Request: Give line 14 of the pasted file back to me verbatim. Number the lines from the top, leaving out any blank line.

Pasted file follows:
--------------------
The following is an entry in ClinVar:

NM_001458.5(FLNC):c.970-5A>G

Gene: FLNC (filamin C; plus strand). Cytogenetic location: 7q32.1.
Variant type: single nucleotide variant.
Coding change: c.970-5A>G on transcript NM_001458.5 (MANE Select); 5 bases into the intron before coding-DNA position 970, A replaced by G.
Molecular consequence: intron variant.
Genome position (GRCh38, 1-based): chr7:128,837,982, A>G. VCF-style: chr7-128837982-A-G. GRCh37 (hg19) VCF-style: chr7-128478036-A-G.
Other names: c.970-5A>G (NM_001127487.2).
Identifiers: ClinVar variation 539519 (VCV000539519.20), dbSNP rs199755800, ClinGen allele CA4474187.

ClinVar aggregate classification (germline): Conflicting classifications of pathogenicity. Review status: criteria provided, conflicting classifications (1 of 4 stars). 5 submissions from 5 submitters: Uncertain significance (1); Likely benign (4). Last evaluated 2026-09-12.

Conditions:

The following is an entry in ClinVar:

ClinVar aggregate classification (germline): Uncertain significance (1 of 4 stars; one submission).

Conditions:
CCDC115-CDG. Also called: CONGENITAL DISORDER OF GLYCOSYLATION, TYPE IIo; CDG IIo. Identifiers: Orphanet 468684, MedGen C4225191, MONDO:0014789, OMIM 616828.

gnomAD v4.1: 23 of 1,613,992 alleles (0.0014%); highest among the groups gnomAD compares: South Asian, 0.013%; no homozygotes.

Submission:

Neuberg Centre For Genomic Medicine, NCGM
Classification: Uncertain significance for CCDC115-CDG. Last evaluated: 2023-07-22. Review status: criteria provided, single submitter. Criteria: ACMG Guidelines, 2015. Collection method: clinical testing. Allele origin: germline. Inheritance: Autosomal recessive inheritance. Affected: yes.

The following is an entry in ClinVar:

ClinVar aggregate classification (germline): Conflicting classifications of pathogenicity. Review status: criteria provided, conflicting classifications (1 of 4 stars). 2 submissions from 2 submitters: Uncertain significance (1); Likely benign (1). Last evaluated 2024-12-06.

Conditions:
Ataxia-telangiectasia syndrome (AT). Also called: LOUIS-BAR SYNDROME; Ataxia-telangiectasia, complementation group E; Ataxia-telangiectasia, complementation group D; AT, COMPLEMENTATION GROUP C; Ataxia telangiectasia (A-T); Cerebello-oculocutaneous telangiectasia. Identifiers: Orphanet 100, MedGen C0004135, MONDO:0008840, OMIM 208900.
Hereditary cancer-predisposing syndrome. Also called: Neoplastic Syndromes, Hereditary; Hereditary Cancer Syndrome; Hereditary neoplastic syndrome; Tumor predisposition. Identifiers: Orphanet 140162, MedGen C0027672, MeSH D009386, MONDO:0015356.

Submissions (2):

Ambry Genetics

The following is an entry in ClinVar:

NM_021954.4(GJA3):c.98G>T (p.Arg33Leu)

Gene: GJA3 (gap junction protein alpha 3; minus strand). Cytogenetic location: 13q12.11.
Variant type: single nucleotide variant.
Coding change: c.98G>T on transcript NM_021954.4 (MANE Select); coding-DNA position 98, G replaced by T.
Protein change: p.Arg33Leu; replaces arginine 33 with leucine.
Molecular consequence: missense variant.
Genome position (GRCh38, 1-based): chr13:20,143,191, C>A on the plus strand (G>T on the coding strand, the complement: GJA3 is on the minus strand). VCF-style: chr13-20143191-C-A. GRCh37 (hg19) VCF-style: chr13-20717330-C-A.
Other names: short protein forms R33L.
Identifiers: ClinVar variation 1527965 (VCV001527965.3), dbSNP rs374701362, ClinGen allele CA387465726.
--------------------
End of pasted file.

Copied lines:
Conditions: